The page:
Our daughter, Juliet, was born by emergency C-section in May of last year. She was exactly one month early, and though her organs were fully developed, a combination of my preeclampsia and her early arrival made her small: 4 pounds 1 ounce to be precise.
Apart from the fact that I got pregnant quickly and easily — something I feel lucky about, especially considering that my wife and I are lesbian moms — nothing about my birth went as planned. I thought I'd follow in my family's tradition of out-of-hospital births with midwives, but shortly after transferring prenatal care to our local birth center, my beloved midwife was walking me to the triage unit of the hospital because my blood pressure was dangerously high. Two weeks after being admitted, when it became time to induce labor, our baby's heart rate dropped and I was rushed to the OR.
Of everything that went wrong during my pregnancy and birth, the separation from my daughter was the hardest. As I was recovering from surgery with concerns for my health still high, Juliet was in an incubator in another wing of the hospital. The sight of the empty bassinet in my room made me cry. I longed to be close to her.
But over our nine days in the NICU, we learned how to make the most of the experience.
Of the NICU parents, we were among the lucky. It was never a question of whether Juliet would come home, only when. We got to touch her, change her diapers, hold her. Our hospital advocated for skin-to-skin contact as a way of parent/child bonding, so we spent many hours each day with the curtain drawn around the incubator and rocking chair, holding our tiny daughter to our bare chests.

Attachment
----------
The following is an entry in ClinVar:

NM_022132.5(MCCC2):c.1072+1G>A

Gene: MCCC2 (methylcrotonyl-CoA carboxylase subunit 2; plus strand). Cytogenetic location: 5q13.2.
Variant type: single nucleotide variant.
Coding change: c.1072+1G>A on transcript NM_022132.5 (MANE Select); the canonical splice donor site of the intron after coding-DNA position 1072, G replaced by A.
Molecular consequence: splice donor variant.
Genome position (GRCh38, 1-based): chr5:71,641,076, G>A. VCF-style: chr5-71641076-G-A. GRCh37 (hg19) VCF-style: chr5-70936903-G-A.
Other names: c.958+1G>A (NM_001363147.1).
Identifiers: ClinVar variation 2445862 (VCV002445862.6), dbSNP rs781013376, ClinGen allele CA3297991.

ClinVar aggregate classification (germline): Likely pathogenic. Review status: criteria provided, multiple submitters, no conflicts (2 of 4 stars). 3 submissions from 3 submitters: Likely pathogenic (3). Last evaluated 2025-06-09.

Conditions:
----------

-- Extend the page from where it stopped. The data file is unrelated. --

Our time in the hospital was fraught with worries, but when Juliet was sleeping on my chest or in my arms it was almost possible to ignore all the cords attached to her, to tune out the beeping of machines and the voices of strangers, to be at peace with the fact that we couldn't take her home yet.
Every two hours, I spent time pumping in a small, semiprivate room. I was exhausted and discouraged. My milk was coming in too slowly. I wanted to be closer to my baby. I eventually learned that turning off the lights, closing the door, and listening to music on my headphones made me feel less frustrated and more like myself. It was one small way to carve out a solitary space, and in it I allowed myself to rest.
The silver lining of being in the hospital was that so many people were there to help us. Many preemies have trouble breastfeeding right away, and Juliet was no exception. Every day I spent time with a lactation consultant to work on strategies and interim steps. Though my wife and I were comfortable with babies, the little ones in our lives now looked gigantic in comparison to our own. Suddenly we were clueless about the most basic skills: how to change a diaper, how to give a bottle, how to keep her warm, how to hold her. We learned to ask the nurses questions and to accept their guidance. We learned that even though it was painful, the NICU gave us many gifts, and by the time we finally got to take Juliet home, we really knew her. She had already grown so much over her first nine days in the world, and we had, too.